Joshua McDonald, a conservative Christian who lives in reliably Republican territory between Washington and Richmond, supports Donald Trump for president. He doesn’t know a soul who’s for Hillary Clinton.
Ellen Tobey, an office manager in the liberal college town of Charlottesville, will vote for Clinton. She knows of no close friends or relatives planning to push the button for Trump.We increasingly live in a country where we don't know each other. People sort themselves by their political leanings and refuse to associate with those who think differently from them, and we increasingly think that is OK. Our humanity can be reduced to our worldview, and those that are not of our tribe are not worth knowing.
When the vast majority believed that this vale of tears was only a "preseason" for eternity, such an attitude was simply unacceptable. Family relationships, community proximity, traditions, culture, "good fellows well met" were FAR more important than the myriad of petty political squabbles that were ultimately of no real importance. But no longer.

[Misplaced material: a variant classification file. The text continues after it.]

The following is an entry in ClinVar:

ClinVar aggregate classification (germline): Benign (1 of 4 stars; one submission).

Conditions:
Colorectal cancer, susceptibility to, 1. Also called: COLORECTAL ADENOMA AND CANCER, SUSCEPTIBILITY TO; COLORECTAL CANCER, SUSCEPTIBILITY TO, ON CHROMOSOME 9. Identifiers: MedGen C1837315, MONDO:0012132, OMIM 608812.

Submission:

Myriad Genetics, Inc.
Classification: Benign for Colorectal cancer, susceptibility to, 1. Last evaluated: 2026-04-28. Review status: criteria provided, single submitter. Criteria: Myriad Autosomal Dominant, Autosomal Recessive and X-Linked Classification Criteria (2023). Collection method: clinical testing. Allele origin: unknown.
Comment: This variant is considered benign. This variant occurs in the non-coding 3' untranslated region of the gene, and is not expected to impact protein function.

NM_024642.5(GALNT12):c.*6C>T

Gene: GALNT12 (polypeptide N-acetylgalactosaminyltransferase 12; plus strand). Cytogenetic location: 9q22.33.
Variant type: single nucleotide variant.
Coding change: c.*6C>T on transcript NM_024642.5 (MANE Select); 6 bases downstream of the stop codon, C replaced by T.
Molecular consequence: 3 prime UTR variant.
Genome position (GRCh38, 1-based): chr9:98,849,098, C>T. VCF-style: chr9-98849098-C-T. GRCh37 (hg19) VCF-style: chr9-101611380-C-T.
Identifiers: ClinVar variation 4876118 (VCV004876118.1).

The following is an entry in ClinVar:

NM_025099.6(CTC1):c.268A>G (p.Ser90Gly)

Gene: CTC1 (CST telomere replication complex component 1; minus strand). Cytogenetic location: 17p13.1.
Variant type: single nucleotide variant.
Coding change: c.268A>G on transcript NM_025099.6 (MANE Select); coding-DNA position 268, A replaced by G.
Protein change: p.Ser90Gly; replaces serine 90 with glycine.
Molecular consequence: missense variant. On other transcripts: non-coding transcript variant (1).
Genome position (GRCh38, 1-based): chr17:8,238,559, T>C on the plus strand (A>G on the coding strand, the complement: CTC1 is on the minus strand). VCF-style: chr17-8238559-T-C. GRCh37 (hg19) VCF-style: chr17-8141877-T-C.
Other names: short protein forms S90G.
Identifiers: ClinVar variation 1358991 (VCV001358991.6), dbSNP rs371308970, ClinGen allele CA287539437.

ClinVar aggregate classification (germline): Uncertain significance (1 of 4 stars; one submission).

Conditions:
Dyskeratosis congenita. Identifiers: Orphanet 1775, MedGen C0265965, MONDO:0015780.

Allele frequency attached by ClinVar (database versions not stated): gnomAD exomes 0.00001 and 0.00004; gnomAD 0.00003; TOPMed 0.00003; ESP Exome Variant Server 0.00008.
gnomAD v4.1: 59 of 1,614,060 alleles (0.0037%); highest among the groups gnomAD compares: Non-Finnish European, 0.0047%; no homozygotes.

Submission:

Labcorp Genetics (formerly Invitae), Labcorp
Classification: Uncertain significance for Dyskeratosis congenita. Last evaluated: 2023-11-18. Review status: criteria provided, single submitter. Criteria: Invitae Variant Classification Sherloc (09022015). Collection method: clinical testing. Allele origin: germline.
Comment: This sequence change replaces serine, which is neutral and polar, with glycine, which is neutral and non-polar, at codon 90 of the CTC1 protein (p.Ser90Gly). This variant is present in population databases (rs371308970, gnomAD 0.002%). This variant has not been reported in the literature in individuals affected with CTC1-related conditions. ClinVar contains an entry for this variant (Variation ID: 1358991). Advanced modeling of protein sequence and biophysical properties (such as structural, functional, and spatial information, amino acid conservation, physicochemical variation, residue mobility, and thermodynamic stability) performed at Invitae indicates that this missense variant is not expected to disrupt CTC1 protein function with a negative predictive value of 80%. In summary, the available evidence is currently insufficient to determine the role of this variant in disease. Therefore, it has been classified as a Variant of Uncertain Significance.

Somewhere on the road to supposed "utopia" of every man being his own priest, philosopher and bartender, we became islands. Once, "no man was an island", but now we increasingly are -- not only "islands", but our own planets, or even universes. The pain of trying to understand those that could think differently is simply too much to contemplate.
We were once a "melting pot" -- with a set of shared values and an identity that surpassed our own perspective. No longer -- now our "tribe" is all there is, and "the other" must be shunted aside lest we are "triggered" to attempt to defend our fragile tribal identity.
Our sexual preferences are "out of the closet", but our fragile world view is completely closeted and confined to our ghetto of like minded tribe members -- and this is "progress".
BOistan is a house completely divided -- and it has fallen.